I think POWER is infeasible because of TDP. The 4-core typically draws around 60-92 Watts. I have a dual 8-core sitting next to me for AI research, and my experience of getting it working is a terrible pain because you have to flash the firmware, and the procedure for the initial flash is…tedious. Raptor has good intentions but it is not ready for the regular (even privacy conscious) user. This is a hurdle any one will need to overcome to make a mass-market product.
IBM’s decision to ditch Thinkpad was a good business decision. They were haemorrhaging money. The product they made was more costly than the market would allow. Try as they did, they just couldn’t get people to justify buying a $5,000US laptop for regular business use so they sold at a loss and tried to slowly increase the prices. As they did so, market share dropped. Lenovo recognized the reputation of ThinkPad, bought the brand, and restructured their entire company around that reputation (which they subsequently destroyed, imo).
I cannot think of a single product that IBM just stopped supporting in the last twenty years without obsoleting the product. That said, I don’t know the entire portfolio. However, even after Apple ditched POWER, IBM kept selling and supporting that same line of processors. Since most of their direct costumers are nation-states and security savvy mega-corps, the firmware on the POWER8 and beyond is open. Also, IBM has stated it doesn’t want to get in the legal gray area of providing backdoors for any purpose–that’s up to the firmware supplier (which, honestly, is still usually IBM).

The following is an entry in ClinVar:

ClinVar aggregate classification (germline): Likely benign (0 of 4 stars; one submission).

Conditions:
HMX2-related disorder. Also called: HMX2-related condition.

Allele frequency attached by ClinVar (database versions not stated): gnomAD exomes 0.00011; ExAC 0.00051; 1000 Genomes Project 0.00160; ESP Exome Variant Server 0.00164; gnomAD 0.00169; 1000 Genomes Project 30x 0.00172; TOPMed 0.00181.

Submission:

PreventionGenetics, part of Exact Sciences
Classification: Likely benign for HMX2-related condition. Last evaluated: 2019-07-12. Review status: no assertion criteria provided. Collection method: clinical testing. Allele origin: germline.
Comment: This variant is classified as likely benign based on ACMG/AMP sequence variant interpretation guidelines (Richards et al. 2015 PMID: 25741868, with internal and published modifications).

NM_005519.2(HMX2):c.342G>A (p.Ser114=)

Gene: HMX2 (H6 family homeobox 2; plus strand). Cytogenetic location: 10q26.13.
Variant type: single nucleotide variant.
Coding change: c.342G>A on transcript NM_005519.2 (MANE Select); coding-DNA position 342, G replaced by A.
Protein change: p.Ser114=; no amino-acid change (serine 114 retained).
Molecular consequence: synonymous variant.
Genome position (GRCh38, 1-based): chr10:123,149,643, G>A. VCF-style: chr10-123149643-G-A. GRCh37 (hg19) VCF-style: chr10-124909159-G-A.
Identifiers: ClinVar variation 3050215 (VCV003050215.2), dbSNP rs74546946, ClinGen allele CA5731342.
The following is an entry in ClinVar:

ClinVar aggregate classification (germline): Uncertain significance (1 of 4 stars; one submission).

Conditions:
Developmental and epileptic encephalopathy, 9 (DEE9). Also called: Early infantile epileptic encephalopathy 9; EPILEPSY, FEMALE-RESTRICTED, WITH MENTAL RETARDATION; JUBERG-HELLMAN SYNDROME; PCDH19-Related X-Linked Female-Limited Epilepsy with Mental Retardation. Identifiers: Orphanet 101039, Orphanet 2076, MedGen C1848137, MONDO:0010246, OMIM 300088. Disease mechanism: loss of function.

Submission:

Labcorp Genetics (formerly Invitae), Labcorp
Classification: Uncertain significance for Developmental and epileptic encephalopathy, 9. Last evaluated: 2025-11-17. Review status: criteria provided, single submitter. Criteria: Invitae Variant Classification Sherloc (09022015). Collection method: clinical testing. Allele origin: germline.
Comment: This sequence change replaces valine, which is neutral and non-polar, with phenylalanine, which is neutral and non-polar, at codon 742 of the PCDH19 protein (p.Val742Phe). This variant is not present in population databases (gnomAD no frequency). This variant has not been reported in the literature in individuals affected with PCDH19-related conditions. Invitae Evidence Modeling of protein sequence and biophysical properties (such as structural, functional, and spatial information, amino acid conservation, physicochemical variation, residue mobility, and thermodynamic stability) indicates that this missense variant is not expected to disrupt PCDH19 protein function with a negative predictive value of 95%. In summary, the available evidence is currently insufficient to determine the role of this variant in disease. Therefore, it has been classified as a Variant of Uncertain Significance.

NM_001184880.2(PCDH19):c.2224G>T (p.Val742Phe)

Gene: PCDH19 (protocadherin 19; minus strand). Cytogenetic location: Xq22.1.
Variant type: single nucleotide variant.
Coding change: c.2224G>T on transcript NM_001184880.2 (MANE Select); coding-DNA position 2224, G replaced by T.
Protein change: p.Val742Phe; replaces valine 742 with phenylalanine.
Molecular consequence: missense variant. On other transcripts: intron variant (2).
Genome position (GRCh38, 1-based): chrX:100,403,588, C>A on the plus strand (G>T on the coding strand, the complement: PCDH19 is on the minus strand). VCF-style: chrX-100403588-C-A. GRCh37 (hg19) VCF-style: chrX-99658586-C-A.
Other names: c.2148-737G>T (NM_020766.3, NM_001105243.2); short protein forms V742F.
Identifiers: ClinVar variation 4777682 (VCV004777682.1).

As for RISC-V, I think given a few years it’s feasible. They know they have some performance issues and they are actively working on that. My understanding is there is a variant of Ubuntu that is being used for testing.
I recently saw a start-up trialling a laptop with 4 8-core Cortex-A75, and a 4-core A53. The A53 handled bootstrapping and shutting down the other four processors, and minor tasks. The machine had some whacky firmware issues (eg with all 4 A75’s up, only 7 cores could be used on each, attempts at virtualization caused a kernel panic), but typical battery life for the person testing it was 16-18 hours typical, and the performance I observed was quite good. The use in question was browsing, typing articles and technical documents, video calls, and watching movies on a plane with Wi-Fi off. I saw it used to play ported versions of a couple of popular gaming titles from a few years ago (that I cannot name) with ease. I have no knowledge of what graphics chipset it used that I’d assume some Mali variant.